The Los Angeles City oil field was discovered in 1893 by a gold prospector named Edward L. Doheny and his business partner Charles A. Canfield. The first well in the field (the “discovery well”) was located between Beverly Boulevard and Colton Avenue, near present-day Dodger Stadium. The site is now a parking lot for a swimming pool. It set off an oil boom by producing 45 barrels a day. The field had 500 wells within four years and led the state in production. In 1895, the Los Angeles City field produced approximately 750,000 of the 1.2 million barrels produced in the state. At one point, over-production became so acute that the price of oil plummeted.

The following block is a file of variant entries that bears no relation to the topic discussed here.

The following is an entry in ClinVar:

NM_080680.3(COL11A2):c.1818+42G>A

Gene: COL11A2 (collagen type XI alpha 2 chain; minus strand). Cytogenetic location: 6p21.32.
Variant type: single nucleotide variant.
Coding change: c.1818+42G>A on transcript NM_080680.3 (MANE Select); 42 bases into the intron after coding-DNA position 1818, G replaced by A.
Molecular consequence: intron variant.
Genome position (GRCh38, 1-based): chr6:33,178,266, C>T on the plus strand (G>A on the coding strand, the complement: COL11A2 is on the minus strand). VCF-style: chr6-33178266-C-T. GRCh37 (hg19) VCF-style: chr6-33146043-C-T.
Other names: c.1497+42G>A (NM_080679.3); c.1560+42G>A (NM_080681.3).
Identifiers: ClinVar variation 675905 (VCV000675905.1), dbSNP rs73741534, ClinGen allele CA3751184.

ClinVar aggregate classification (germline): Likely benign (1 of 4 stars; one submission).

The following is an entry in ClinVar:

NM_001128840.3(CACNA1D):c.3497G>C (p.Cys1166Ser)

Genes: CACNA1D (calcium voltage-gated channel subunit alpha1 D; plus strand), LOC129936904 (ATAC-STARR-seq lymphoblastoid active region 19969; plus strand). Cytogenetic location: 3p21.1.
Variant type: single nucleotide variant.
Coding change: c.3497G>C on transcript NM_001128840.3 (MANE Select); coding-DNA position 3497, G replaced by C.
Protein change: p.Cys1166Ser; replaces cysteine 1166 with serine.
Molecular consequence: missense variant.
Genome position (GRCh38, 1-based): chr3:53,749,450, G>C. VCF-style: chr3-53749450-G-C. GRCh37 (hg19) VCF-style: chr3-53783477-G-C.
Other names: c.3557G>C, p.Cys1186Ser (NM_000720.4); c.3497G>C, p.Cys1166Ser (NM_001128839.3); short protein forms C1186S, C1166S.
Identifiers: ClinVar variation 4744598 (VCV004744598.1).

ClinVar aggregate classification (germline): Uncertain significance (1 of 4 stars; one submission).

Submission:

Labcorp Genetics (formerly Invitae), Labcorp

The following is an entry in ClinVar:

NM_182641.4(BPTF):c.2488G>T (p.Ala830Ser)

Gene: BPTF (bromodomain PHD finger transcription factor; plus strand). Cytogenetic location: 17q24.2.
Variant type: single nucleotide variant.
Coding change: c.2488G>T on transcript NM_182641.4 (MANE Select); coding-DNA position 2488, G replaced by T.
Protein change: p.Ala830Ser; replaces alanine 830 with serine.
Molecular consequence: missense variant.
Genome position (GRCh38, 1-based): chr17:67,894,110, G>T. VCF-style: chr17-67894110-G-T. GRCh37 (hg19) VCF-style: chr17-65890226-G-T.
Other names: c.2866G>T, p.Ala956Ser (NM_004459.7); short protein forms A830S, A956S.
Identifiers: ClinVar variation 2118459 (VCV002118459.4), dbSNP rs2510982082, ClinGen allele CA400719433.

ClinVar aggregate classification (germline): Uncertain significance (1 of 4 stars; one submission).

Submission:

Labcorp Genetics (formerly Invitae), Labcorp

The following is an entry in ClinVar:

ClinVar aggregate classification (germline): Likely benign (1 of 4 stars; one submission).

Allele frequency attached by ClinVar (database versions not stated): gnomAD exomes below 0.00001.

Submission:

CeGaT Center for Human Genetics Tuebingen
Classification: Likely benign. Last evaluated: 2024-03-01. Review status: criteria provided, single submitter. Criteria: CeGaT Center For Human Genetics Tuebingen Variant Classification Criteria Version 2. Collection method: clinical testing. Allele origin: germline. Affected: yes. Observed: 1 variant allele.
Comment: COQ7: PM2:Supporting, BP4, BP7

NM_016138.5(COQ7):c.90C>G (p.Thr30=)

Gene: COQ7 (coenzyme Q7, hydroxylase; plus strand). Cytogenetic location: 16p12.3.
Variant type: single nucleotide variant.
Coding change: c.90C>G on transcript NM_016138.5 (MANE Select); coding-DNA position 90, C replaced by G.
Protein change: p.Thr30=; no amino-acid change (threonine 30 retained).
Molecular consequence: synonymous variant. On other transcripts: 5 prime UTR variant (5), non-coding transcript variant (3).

By 1930, California produced a quarter of the world’s oil, and the growth of Los Angeles – from a population of 50,000 in the 1890s to more than a million in 1930 – mirrored the growth of the industry. Beverly Hills, Venice and Huntington Beach were built atop former oil fields. In many locations, oil production continues amidst homes and business. Some oil companies have concealed their operations, covering up oil wells with facades (such as the well-known brightly painted derrick at Beverly Hills High School) and abating noise and odor issues to the extent possible. Except for Wilmington field, all the large oil fields in the Los Angeles area were discovered between 1920 and 1930. These include Huntington Beach in 1920, Long Beach and Santa Fe Springs in 1921, Dominguez in 1923, and Inglewood in 1924. The Wilmington field – which stretches from San Pedro Bay through Long Beach and east of the Palos Verdes Peninsula — was discovered in 1932. It is the third largest field in the nation in terms of cumulative production. In 2013, the USGS estimated another 900 million barrels remain in the field. The artificial THUMS Islands in Long Beach Harbor are drilled into the Wilmington field. Los Angeles County is second only to Kern County in current California production, and California ranks third in the nation in crude oil production.